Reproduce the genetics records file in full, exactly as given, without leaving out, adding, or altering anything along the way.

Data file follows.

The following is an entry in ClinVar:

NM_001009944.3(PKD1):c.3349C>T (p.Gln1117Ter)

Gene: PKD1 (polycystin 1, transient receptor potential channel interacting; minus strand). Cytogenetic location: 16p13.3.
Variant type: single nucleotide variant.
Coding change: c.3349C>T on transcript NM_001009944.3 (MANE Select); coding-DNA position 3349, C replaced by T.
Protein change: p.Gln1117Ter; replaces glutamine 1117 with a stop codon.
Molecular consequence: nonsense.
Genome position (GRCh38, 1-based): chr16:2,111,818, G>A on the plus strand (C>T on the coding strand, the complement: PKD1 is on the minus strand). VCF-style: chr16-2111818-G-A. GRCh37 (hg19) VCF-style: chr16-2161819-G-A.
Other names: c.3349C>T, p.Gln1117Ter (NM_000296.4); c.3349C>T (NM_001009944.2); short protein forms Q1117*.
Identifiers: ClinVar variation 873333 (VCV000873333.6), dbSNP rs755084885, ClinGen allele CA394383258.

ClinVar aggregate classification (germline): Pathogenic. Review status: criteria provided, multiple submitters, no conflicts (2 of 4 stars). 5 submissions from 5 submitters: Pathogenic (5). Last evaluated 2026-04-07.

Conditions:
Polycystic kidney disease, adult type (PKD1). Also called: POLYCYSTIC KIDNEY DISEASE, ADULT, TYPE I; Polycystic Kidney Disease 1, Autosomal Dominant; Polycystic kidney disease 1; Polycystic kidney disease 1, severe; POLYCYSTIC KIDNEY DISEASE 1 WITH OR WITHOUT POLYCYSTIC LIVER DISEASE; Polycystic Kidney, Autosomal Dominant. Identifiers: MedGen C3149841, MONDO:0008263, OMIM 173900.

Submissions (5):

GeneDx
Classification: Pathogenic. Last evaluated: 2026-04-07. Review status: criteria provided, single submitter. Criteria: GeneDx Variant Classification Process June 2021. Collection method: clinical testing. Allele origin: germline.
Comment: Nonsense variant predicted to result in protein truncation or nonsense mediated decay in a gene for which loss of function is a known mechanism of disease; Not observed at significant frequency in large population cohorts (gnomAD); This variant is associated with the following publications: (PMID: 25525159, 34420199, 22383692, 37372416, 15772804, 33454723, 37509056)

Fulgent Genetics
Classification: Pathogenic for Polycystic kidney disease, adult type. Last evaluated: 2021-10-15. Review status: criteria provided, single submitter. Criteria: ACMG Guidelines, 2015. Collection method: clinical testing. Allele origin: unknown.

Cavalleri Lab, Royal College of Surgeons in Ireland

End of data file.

The following is an entry in ClinVar:

NM_001009944.3(PKD1):c.3349C>T (p.Gln1117Ter)

Gene: PKD1 (polycystin 1, transient receptor potential channel interacting; minus strand). Cytogenetic location: 16p13.3.
Variant type: single nucleotide variant.
Coding change: c.3349C>T on transcript NM_001009944.3 (MANE Select); coding-DNA position 3349, C replaced by T.
Protein change: p.Gln1117Ter; replaces glutamine 1117 with a stop codon.
Molecular consequence: nonsense.
Genome position (GRCh38, 1-based): chr16:2,111,818, G>A on the plus strand (C>T on the coding strand, the complement: PKD1 is on the minus strand). VCF-style: chr16-2111818-G-A. GRCh37 (hg19) VCF-style: chr16-2161819-G-A.
Other names: c.3349C>T, p.Gln1117Ter (NM_000296.4); c.3349C>T (NM_001009944.2); short protein forms Q1117*.
Identifiers: ClinVar variation 873333 (VCV000873333.6), dbSNP rs755084885, ClinGen allele CA394383258.

ClinVar aggregate classification (germline): Pathogenic. Review status: criteria provided, multiple submitters, no conflicts (2 of 4 stars). 5 submissions from 5 submitters: Pathogenic (5). Last evaluated 2026-04-07.

Conditions:
Polycystic kidney disease, adult type (PKD1). Also called: POLYCYSTIC KIDNEY DISEASE, ADULT, TYPE I; Polycystic Kidney Disease 1, Autosomal Dominant; Polycystic kidney disease 1; Polycystic kidney disease 1, severe; POLYCYSTIC KIDNEY DISEASE 1 WITH OR WITHOUT POLYCYSTIC LIVER DISEASE; Polycystic Kidney, Autosomal Dominant. Identifiers: MedGen C3149841, MONDO:0008263, OMIM 173900.

Submissions (5):

GeneDx
Classification: Pathogenic. Last evaluated: 2026-04-07. Review status: criteria provided, single submitter. Criteria: GeneDx Variant Classification Process June 2021. Collection method: clinical testing. Allele origin: germline.
Comment: Nonsense variant predicted to result in protein truncation or nonsense mediated decay in a gene for which loss of function is a known mechanism of disease; Not observed at significant frequency in large population cohorts (gnomAD); This variant is associated with the following publications: (PMID: 25525159, 34420199, 22383692, 37372416, 15772804, 33454723, 37509056)

Fulgent Genetics
Classification: Pathogenic for Polycystic kidney disease, adult type. Last evaluated: 2021-10-15. Review status: criteria provided, single submitter. Criteria: ACMG Guidelines, 2015. Collection method: clinical testing. Allele origin: unknown.

Cavalleri Lab, Royal College of Surgeons in Ireland